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Overview: transceivers

Networking is a relatively recent phenomenon, but it has managed to absorb and capitalize on previously existing technologies. The business world thrives on constant innovation, and it always helps to get a little blast from the past. Transceivers are a prime example of 20th century technology that has been revamped to meet the needs of 21st century networking. While once used strictly for radio, transceivers have become an important part of wireless technology. Technically, every cell phone is a transceiver because the term simply refers to any device that sends and receives signals. It is important to note that in order to qualify as a transceiver, a device must perform both signal receipt and transmission functions at more or less equal rates. There are four different types of transceivers: radio, RFs, telephone, and Ethernet. A radio transceiver is a machine that sends and picks up radio signals. These can be used for amateur radio broadcasting, CB radios, or hand held walkie-talkies. RF transceivers are used for high speed data transmission as well as converting certain kinds of digital signals into analog. As mentioned earlier, all telephones are transceivers because they permit users to send and receive calls. Finally, Ethernet transceivers help power computer and fiber optic cable networks. Ethernet transceivers first came about in the late 1970s. Inventors were trying to figure out a way for multiple computers to communicate using a single coaxial cable. Early versions worked in a manner similar to that of radio broadcasting, but this caused signal collisions. The coaxial cable was eventually replaced by point to point links in an Ethernet hub that provide fairly reliable services.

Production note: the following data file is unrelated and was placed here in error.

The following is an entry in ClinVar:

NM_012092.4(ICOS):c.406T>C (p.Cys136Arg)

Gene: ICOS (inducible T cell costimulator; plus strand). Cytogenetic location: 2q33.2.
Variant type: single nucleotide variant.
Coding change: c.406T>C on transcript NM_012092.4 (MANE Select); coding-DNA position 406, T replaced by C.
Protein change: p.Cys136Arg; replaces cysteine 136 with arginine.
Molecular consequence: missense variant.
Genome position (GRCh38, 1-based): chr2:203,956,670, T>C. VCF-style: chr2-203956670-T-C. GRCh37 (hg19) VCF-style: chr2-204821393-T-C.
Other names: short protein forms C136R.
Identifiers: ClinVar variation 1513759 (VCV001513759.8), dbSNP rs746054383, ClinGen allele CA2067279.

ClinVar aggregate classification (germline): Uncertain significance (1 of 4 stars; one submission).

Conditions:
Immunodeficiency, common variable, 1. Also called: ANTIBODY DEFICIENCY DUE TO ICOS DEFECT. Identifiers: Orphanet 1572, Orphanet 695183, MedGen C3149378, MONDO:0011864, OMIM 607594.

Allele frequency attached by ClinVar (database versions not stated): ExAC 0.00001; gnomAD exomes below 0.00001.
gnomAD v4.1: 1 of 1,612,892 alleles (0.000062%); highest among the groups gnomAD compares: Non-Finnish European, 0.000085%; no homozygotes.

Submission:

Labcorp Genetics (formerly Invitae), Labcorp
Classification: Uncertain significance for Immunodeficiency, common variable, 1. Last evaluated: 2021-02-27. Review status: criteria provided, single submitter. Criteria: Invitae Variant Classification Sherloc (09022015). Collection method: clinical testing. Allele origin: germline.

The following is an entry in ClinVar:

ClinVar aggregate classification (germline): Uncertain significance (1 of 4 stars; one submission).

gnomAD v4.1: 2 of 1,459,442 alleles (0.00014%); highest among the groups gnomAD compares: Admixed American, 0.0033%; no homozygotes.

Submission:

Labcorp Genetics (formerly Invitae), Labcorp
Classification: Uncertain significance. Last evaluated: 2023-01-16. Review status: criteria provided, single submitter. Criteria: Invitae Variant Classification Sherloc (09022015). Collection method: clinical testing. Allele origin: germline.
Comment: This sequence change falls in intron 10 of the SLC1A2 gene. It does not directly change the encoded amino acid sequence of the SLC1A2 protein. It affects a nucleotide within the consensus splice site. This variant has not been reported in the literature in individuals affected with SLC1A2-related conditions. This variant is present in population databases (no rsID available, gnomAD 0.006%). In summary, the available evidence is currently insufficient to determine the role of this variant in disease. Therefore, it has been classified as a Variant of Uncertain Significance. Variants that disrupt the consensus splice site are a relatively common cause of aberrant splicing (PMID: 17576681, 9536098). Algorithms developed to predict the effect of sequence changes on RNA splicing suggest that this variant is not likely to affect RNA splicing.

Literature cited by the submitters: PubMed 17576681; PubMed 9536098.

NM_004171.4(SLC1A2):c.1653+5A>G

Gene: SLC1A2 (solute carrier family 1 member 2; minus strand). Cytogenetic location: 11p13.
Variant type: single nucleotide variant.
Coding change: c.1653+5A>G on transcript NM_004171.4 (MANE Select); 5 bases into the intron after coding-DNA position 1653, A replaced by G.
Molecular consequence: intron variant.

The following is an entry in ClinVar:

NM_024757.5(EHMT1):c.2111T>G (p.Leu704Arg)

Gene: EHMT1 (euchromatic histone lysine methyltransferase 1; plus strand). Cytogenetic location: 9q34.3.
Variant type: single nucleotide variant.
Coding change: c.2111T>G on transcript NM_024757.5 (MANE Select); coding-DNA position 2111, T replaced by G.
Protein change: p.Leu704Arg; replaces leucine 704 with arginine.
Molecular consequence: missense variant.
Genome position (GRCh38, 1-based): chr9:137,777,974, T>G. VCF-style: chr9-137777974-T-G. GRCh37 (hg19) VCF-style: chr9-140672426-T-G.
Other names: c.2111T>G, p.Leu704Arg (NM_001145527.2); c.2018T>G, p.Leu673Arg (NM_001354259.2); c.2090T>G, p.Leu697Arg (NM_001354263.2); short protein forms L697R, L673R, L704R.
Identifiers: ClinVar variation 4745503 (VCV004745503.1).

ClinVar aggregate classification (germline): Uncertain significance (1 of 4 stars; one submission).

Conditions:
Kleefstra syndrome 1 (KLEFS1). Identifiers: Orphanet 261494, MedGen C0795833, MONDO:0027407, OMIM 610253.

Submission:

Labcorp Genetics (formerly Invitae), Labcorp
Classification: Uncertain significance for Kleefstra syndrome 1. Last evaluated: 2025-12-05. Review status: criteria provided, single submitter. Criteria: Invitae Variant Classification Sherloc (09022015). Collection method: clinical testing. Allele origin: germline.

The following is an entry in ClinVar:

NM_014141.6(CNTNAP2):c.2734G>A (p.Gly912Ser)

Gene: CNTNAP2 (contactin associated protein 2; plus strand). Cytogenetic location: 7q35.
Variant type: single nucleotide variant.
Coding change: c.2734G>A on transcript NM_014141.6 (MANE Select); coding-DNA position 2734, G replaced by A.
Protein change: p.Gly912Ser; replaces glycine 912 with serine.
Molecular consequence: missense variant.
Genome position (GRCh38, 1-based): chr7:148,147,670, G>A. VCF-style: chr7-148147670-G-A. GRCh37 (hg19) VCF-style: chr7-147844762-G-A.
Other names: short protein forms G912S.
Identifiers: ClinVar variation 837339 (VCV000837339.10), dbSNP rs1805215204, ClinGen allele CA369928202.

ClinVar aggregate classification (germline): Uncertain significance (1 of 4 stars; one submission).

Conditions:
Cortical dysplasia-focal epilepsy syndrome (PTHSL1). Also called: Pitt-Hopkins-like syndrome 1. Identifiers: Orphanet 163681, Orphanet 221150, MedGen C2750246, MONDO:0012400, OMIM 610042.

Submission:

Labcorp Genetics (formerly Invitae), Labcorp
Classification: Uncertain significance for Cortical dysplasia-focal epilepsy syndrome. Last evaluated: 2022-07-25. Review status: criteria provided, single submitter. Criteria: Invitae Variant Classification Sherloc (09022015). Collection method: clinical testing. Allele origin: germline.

Many cellular phone transceivers actually incorporate radio waves into their scheme. A cell phone sends and receives calls through a base station, otherwise known as a transmitter tower. Radio waves physically transfer the signals to and from the mobile device. Some cell phones do not use radio waves at all. Instead, they depend on satellites to transfer the signals. GPS systems employ this type of signal transmission, too. Ethernet transceivers are available at most electronic stores as well as internet based retailers. Leading manufacturers include Linksys, Cisco, TRENDnet, Transition, D-Link, Hewlett Packard, 3com, SMC, StarTech, and LevelOne. Prices range from about $50 to $3,000. In terms of cell phones, there are a number of popular carriers such as Verizon, AT&T, Nokia, Motorola, Apple, Google, LG, Sanyo, Samsung, HTC, Palm, Sony, and Pantech. Prices for plans and phones themselves vary considerably.